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Multi-speed Europe is the idea that a core group of European states should move ahead with certain aspects of monetary union, operating under the assumption that the others will catch up eventually (Cini 231). The result is that some countries desire and push for more integration than others, which creates uneven compliance with EU integration, as in the case of the UK not accepting the Euro as currency. Some countries, like Bulgaria and Romania, were allowed to enter the union despite “evidence that they had not fully met their obligations,” (Cini 231). This practice, made acceptable by the idea that different countries may move at different speeds, led the EU to accept applicants that exaggerated its financial issues.
The presidentialization of euro area governance refers to the increasing role of heads of state in economic matters. The decision-making, previously in the hands of finance ministers, is moving more toward heads of state, due to biannual euro summits that bring together euro government heads. At first, these summits were held in the event of emergencies, but have, with the fiscal compact, become a mandated activity, with an elected president presiding over the whole summit. This both moves the economic decision-making out of the hands of those with technical expertise in economics and increases deliberative intergovernmentalism among heads of state (Cini 374).
An advantage of the Euro for Europeans is the price transparency it provides; after the introduction of the Euro, the price of vodka, which was three times more expensive in Ireland than in Spain, dropped drastically in Ireland (Reid 68). Because citizens can now see price discrepancies, such discrepancies are reduced. The Eurozone also allows small countries to band together to compete with the massive economy of the United States; while Switzerland or Italy could never on their own wield economic power against the US, their membership in the EU gives them a larger community of which they can be a part (Reid 47). Additionally, the Euro allows citizens to save money; previously, currency exchange fees cost an average of $15 per border crossing. This saves an estimated .4% of GDP per year (Reid 67).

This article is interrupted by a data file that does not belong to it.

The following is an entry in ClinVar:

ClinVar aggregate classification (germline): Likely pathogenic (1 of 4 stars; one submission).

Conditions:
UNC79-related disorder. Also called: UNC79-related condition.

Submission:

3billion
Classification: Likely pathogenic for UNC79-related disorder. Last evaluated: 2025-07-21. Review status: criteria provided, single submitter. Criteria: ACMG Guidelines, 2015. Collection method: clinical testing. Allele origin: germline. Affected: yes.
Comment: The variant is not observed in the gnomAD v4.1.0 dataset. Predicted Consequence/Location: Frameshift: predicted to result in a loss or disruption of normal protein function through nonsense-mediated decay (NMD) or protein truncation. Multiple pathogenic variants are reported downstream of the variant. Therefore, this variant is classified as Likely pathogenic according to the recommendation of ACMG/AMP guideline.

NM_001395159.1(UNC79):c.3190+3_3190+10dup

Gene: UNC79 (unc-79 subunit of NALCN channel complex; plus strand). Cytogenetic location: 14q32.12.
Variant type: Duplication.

First, the potential for a single European currency was hampered by the fact that there was no single European state. Thus, some states were included which could not support themselves economically. Initially, nations with debts at rates more than sixty percent of their GDP were barred from entry into the EU (BBC).
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Second, “some governments were using derivative transactions to reduce their public deficits,” according to Italian economist Gustavo Piga (BBC). Though these deals helped governments hide their borrowing and deficits, they were set up in a way that greatly increased deficits in the future. Many countries used shady methods to gain entry into the EU, but Greece did so quite dramatically, and entered the eurozone severely lacking in its economy, a major contributing factor to the EU financial crisis.
Finally, France and Germany proposed weakening the rules of stability and growth pact, which required that annual deficits be less than 3% of GDP (BBC). This rule, which had helped to keep deficits low, was important in keeping financial stability. Killing this rule caused greater deficits to build among EU members, and weakened the EU just before its impending crisis.
In order to repair the financial crisis, all members of the Eurozone would have to become competitive, by reducing costs. Wages and public services would have to be cut, and the people would lose income. Essentially, they must find a way to “devalue within the Euro” in order to afford to get rid of deficits (BBC); this process cannot be done painlessly, and is the reason for the austerity measures involved in the Fiscal Compact.
Countries outside the Eurozone could, in the case of a financial crisis, may devalue to make their exports cheaper. Alternately, they might, print money (BBC). However, without a national currency, a single nation in trouble does not have the authority to make either move, and is thus dependent upon the larger European Union for their future. Essentially, greater autonomy over pricing and currency value allows nations with a merely national currency the agency to respond to their own financial crises, while the Eurozone's finances are managed as a whole.